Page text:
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EPA proposal classifies wood fuel from construction, demolition
On March 27, the U.S. EPA released a proposed rule to amend its Non-Hazardous Secondary Materials regulation under the Resource Conservation and Recovery Act. The NHSM rule was finalized in February 2013, and establishes standards and procedures for identifying whether non-hazardous secondary materials are solid wastes when used as fuels or ingredients in combustion units.
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Discovery could yield more efficient plants for biofuels
Genetically modifying a key protein complex in plants could lead to improved crops for the production of cellulosic biofuels, a Purdue University study found.
Clint Chapple, distinguished professor of biochemistry, and fellow researchers generated a mutant Arabidopsis plant whose cell walls can be converted easily into fermentable sugars, but does not display the stunted growth patterns of similar mutants.
As log export market booms, Astoria partnership dissolves into acrimony
Relations between an Astoria log exporter and its giant Chinese customer have suddenly turned nastier than the Columbia River bar in a winter storm.
And that has set up one of the most lopsided corporate legal battles in recent memory — Westerlund Log Handlers, a deeply indebted Clatsop County timber operator, against China National Building Materials Import & Export Co., part of a $30-billion-a-year enterprise partially owned by the People's Republic of China. The dispute threatens dozens of jobs in this working-class town and casts a pall over what has been an all-too rare economic success story for rural Oregon.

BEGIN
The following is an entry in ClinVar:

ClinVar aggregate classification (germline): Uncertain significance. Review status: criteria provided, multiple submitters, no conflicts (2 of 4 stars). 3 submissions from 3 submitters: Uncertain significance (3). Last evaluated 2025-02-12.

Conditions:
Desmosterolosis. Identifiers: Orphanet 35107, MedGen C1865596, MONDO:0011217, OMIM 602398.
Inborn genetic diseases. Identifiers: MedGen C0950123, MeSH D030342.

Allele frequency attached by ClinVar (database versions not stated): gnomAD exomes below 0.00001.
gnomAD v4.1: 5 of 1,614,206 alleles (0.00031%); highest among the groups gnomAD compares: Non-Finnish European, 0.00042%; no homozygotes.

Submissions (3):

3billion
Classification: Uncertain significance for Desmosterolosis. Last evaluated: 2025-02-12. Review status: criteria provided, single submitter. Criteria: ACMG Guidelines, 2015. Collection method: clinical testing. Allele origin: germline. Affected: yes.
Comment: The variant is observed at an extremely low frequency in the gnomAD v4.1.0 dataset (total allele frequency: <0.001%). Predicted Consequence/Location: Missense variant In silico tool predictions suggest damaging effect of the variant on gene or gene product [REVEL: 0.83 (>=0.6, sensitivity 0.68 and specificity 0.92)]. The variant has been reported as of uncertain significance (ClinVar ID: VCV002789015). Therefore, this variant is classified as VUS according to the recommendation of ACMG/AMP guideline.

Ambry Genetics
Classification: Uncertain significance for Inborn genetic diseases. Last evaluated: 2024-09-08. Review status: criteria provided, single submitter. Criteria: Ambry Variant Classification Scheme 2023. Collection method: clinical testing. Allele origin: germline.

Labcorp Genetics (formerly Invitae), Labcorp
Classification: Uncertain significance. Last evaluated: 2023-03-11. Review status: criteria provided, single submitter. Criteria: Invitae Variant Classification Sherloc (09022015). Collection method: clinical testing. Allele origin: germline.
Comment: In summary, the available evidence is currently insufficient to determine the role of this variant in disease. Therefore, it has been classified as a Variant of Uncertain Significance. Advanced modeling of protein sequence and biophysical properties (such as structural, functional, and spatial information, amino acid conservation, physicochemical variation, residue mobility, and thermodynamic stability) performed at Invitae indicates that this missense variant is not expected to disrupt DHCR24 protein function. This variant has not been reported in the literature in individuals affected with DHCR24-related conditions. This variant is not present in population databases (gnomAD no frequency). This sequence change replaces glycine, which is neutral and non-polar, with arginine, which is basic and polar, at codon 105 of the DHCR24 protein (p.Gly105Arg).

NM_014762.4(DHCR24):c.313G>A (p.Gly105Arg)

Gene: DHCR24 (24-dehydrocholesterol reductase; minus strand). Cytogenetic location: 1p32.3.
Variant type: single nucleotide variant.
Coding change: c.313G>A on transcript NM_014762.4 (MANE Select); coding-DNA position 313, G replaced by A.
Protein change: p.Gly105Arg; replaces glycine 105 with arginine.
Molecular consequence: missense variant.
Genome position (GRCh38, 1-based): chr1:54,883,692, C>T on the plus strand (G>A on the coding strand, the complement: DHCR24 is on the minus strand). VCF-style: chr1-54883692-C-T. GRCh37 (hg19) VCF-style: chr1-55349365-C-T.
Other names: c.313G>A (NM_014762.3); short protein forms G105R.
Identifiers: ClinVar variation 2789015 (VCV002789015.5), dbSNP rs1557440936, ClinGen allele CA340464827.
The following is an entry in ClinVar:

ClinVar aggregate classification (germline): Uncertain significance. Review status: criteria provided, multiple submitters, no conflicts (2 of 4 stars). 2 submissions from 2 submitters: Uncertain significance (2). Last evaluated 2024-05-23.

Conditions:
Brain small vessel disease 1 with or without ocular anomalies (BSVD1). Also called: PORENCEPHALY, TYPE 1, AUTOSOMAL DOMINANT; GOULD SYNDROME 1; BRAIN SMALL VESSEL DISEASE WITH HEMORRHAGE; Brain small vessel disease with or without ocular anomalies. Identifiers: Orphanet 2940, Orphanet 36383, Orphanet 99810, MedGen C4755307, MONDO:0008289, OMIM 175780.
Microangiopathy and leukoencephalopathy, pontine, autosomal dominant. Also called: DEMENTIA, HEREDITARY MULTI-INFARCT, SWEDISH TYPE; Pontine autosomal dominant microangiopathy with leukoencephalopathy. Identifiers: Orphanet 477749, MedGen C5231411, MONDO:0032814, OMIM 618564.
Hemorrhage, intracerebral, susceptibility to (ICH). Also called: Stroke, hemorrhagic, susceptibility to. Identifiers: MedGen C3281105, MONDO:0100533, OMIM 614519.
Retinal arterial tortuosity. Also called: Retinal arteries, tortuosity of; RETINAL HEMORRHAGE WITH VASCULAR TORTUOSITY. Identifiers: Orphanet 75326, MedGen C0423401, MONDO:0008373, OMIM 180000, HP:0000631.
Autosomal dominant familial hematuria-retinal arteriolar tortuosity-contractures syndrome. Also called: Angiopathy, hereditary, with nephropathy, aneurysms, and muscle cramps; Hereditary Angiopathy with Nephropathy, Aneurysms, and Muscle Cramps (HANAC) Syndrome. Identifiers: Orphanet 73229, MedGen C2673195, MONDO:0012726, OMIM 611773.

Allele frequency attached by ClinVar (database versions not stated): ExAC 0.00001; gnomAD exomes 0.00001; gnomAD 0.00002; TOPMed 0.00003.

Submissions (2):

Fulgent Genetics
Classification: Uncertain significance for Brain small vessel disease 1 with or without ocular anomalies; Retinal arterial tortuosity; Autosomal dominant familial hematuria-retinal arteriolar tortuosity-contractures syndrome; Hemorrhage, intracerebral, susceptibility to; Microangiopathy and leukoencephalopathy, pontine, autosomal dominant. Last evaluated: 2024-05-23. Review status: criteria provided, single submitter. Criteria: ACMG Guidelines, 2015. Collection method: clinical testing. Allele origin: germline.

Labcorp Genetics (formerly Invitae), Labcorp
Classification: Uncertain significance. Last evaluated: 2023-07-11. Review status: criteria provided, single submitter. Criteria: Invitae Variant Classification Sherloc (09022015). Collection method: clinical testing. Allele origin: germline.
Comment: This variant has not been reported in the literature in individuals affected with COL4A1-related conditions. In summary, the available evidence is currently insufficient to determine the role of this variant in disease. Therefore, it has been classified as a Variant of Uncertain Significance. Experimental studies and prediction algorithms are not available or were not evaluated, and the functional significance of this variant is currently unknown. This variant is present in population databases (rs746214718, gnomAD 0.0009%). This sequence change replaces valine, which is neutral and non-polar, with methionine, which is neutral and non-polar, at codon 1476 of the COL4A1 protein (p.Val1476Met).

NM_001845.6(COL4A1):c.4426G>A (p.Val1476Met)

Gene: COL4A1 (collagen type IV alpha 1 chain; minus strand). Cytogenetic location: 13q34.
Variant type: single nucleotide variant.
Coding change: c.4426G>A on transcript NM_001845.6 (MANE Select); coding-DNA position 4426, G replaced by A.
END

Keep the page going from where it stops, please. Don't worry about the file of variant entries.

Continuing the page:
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Professor transforms woodchips into food and possibly fuel
Though humans can’t digest wood chips, one Virginia Tech professor is determined to use them to make something humans can eat.
Y.H. Percival Zhang, an associate professor of biological systems engineering, has developed a way to transform cellulose — an indigestible compound found in essentially all plant matter — into an edible starch.
"Our goal is to try to use renewable resources like the wood chip and plant waste to produce food and energy," Zhang said.
Biofuel revolution ahead?
Purdue University researchers are launching a company focusing on an innovative process that could revolutionize how lignocellulosic biomass is used to make biofuels and other bio-based products and chemicals.
Spero Energy Inc., which is based in the Purdue Research Park, in West Lafayette, Ind., will be led by Mahdi Abu-Omar, the R.B. Wetherill Professor of Chemistry and Chemical Engineering and associate director of Purdue’s Center for Direct Catalytic Conversion of Biomass to Biofuels, C3Bio.
Why northwest mills want China to buy lumber instead of logs
Jefferson Public Radio
Mark Elston followed his father into the timber industry back when business was booming.
“When I started, you could really mess things up and still make good money,” he said. “You can’t do that anymore.”